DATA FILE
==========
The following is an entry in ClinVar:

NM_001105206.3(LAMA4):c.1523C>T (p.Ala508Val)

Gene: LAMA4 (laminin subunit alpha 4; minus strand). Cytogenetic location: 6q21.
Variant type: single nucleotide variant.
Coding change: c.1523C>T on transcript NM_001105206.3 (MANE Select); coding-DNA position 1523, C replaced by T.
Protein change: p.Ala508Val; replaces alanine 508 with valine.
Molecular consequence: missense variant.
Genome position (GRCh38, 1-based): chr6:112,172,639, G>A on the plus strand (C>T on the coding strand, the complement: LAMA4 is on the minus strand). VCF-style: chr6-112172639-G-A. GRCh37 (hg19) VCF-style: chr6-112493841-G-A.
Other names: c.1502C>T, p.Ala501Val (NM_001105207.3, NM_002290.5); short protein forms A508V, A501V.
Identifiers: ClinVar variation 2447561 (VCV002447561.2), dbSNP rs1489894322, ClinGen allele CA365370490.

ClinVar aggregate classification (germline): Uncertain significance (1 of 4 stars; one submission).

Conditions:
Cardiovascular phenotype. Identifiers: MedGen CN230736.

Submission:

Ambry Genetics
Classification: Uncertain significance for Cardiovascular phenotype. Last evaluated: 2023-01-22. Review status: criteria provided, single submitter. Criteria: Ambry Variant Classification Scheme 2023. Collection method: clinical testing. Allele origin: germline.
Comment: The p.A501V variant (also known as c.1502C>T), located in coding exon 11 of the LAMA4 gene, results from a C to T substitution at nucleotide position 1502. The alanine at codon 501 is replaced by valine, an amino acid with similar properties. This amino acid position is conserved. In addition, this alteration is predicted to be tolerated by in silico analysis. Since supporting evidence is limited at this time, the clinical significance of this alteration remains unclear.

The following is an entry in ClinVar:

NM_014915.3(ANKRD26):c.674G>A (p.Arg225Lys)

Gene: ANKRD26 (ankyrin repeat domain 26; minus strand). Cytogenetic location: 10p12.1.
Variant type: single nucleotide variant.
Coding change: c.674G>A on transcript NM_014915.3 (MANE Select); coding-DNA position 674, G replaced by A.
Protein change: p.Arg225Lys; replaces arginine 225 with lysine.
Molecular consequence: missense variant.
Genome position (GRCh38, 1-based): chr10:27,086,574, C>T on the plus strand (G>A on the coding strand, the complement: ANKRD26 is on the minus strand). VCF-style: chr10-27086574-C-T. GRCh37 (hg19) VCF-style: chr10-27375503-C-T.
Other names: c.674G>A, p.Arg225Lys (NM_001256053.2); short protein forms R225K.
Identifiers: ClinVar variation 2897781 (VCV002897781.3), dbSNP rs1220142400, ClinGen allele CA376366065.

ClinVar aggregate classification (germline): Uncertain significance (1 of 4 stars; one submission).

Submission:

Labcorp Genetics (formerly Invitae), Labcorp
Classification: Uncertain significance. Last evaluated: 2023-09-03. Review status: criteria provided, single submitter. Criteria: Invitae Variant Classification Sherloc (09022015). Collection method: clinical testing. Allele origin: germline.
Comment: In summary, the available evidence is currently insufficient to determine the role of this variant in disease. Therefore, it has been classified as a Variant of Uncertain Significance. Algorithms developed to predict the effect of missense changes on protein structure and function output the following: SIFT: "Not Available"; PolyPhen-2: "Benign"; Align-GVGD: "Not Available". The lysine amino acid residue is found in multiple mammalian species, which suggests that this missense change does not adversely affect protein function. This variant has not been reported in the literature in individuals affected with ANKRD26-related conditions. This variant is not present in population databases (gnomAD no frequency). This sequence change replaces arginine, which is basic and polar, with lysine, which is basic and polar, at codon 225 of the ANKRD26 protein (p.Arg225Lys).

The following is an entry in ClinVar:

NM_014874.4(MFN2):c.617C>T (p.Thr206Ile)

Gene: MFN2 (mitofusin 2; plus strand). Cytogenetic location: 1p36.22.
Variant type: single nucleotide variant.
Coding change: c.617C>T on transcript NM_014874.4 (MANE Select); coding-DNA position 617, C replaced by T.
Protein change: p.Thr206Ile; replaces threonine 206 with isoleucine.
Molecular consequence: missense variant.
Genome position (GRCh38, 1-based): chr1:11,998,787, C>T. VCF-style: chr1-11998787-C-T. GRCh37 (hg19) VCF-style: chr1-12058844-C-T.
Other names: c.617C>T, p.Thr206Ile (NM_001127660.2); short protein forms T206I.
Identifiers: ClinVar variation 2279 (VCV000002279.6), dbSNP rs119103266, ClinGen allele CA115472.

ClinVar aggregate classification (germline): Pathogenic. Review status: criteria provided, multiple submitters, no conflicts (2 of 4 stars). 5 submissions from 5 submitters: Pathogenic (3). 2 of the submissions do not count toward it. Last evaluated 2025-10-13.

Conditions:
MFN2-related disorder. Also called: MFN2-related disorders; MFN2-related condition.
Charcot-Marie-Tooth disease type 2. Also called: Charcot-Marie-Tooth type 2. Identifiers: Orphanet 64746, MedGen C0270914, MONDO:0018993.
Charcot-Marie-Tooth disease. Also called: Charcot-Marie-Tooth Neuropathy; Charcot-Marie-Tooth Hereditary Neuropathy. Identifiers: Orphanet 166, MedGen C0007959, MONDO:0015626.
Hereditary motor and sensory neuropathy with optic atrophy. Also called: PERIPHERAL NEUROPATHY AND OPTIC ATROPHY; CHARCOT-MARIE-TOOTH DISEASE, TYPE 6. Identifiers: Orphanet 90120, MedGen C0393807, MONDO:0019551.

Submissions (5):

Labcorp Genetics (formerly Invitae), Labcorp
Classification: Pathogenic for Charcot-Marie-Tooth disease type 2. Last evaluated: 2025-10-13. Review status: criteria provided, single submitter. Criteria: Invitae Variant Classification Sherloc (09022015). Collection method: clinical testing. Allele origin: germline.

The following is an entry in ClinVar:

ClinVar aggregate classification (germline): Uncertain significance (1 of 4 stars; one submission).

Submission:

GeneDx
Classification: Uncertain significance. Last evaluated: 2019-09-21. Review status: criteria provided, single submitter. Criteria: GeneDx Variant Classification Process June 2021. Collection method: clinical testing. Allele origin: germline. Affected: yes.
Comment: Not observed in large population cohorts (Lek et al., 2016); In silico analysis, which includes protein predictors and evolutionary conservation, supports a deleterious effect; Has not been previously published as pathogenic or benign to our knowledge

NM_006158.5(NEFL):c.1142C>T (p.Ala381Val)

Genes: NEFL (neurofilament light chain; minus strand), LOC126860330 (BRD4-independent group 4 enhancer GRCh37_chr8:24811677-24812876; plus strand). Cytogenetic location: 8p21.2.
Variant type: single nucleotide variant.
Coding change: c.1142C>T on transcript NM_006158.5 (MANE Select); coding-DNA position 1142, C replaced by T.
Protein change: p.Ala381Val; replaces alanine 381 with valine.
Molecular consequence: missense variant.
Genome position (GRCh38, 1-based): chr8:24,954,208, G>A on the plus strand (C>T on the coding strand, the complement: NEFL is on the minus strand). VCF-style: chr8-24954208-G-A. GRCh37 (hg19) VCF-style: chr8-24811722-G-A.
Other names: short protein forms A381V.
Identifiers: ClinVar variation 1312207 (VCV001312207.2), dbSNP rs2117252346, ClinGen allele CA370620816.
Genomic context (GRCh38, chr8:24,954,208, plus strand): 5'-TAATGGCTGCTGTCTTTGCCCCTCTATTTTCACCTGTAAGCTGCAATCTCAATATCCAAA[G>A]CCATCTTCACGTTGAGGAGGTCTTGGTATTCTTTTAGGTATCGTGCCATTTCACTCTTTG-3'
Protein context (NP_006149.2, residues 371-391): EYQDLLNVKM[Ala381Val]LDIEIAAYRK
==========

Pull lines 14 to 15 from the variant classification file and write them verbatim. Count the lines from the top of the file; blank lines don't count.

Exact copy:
Submission:

Ambry Genetics